November 2011
Volume 11, Issue 13
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Article  |   November 2011
Viewing behavior and the impact of low-level image properties across repeated presentations of complex scenes
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Journal of Vision November 2011, Vol.11, 26. doi:10.1167/11.13.26
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      Kai Kaspar, Peter König; Viewing behavior and the impact of low-level image properties across repeated presentations of complex scenes. Journal of Vision 2011;11(13):26. doi: 10.1167/11.13.26.

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Abstract

Studies on bottom-up mechanisms in human overt attention support the significance of basic image features for fixation behavior on visual scenes. In this context, a decisive question has been neglected so far: How stable is the impact of basic image features on overt attention across repeated image observation? To answer this question, two eye-tracking studies were conducted in which 79 subjects were repeatedly exposed to several types of visual scenes differing in gist and complexity. Upon repeated presentations, viewing behavior changed significantly. Subjects neither performed independent scanning eye movements nor scrutinized complementary image regions but tended to view largely overlapping image regions, but this overlap significantly decreased over time. Importantly, subjects did not uncouple their scanning pathways substantially from basic image features. In contrast, the effect of image type on feature–fixation correlations was much bigger than the effect of memory-mediated scene familiarity. Moreover, feature–fixation correlations were moderated by actual saccade length, and this phenomenon remained constant across repeated viewings. We also demonstrated that this saccade length effect was not an exclusive within-subject phenomenon. We conclude that the present results bridge a substantial gap in attention research and are important for future research and modeling processes of human overt attention. Additionally, we advise considering interindividual differences in viewing behavior.

Introduction
In the last two decades, the study of human overt attention under natural conditions has become an important topic of human attention research (for reviews, see Einhäuser & König, 2010; Henderson, 2003). Traditionally, attention is categorized as either covert or overt. In physiological experiments, the position of receptive fields has to be controlled tightly, and paradigms based on central fixations abound. Hence, these are devoid of eye movements and attention shifts covertly only. In psychophysical experiments, eye movements make overt shifts of attention easily noticeable (Yarbus, 1967). In the last few years, techniques for recording eye movements have made tremendous advances. Indeed, fully mobile recording under natural conditions is possible (e.g., Einhäuser et al., 2007; Jovancevic, Sullivan, & Hayhoe, 2006; Schneider et al., 2006; Schuhmann et al., 2008; Seagull & Xiao, 2001). Although the boundary constraints for experimental design are very different, overt and covert attention have been shown to be tightly related (Hoffman & Subramaniam, 1995; McPeek, Maljkovich, & Nakayama, 1999). Hence, we will use the investigation of overt attention as a marker for attentional processes in general.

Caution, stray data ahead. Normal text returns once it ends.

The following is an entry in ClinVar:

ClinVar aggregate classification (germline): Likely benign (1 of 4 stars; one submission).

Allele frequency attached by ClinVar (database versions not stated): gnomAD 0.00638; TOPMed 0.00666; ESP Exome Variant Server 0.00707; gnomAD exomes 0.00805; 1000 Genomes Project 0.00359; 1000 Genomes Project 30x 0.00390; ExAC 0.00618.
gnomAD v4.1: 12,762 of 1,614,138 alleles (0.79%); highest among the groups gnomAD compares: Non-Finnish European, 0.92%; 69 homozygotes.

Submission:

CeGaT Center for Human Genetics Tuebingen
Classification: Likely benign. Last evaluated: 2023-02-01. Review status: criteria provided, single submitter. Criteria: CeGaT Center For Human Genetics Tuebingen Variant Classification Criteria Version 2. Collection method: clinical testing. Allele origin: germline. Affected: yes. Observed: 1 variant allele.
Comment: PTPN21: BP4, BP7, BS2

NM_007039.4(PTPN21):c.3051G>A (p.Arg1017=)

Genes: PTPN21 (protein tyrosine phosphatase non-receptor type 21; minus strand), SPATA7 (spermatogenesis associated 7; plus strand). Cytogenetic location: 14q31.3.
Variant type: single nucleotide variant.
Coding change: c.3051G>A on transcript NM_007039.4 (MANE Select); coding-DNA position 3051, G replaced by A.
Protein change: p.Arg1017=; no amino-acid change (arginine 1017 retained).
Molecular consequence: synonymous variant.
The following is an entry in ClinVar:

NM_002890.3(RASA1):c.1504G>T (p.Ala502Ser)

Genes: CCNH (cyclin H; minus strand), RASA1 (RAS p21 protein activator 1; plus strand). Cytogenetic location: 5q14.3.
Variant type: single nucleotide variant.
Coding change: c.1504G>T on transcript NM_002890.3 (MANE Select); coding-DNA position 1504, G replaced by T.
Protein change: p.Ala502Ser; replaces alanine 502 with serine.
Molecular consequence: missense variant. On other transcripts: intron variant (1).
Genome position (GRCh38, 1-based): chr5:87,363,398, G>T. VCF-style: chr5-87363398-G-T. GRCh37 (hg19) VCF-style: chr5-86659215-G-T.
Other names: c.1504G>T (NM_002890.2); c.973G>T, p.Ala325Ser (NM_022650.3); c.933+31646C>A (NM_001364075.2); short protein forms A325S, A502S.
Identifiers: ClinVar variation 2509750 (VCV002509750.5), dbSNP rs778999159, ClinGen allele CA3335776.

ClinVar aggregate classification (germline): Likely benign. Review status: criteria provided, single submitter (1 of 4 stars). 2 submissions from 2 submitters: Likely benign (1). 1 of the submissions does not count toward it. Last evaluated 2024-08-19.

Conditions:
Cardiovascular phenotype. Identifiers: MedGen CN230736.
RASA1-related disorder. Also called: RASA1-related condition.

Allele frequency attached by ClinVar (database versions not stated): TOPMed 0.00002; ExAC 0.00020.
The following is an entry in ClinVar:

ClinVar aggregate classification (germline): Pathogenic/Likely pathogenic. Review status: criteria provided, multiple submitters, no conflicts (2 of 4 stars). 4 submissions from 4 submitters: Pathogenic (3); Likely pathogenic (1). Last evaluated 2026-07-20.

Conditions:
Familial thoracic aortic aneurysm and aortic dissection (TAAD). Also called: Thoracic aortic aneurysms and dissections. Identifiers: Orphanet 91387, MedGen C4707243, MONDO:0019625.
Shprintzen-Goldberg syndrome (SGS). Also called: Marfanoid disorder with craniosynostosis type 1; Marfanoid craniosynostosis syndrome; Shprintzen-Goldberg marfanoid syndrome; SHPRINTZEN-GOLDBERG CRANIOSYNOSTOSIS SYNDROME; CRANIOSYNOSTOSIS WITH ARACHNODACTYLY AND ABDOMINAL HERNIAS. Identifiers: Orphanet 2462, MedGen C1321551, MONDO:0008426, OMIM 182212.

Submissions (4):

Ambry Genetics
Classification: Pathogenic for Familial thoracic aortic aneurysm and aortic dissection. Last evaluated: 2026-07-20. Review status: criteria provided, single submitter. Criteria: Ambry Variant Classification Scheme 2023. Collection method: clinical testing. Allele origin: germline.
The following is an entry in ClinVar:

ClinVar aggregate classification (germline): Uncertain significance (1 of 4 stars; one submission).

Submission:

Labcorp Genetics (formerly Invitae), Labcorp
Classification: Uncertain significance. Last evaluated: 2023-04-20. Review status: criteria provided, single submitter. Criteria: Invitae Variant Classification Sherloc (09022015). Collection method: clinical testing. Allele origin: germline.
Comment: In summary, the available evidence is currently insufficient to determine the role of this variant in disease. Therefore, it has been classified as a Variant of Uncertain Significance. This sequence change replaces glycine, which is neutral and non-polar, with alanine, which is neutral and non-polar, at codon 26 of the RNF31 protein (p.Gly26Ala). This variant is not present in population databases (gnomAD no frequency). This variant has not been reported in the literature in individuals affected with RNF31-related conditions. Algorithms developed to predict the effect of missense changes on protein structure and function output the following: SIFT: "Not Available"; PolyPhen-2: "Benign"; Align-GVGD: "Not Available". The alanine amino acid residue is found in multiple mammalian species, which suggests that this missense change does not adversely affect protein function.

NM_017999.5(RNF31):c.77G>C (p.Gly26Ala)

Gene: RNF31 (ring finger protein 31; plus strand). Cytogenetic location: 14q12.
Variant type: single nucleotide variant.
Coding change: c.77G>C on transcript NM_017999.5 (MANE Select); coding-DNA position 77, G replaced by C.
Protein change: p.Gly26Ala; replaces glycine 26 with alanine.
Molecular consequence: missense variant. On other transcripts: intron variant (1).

Given the central role of overt attention in sensory processing, the guidance of eye movements has moved to the center of research interest. Competing hypotheses have been put forward, either emphasizing the role of low-level, stimulus-dependent or high-level, task-dependent properties. 
The stimulus-dependent properties were investigated especially in the last decade by several studies addressing the impact of basic image features of natural scenes on fixation behavior by comparing spatial image fixation probability. In this sense, the bottom-up selection of image locations involves fast stimulus-driven mechanisms such as a compulsory look at abrupt occurring stimuli (Posner & Synder, 1975; Yantis & Jonides, 1984) or to unique features (Treisman & Gelade, 1980). Overall, many studies on bottom-up mechanisms in human overt attention support the significance of basic image features.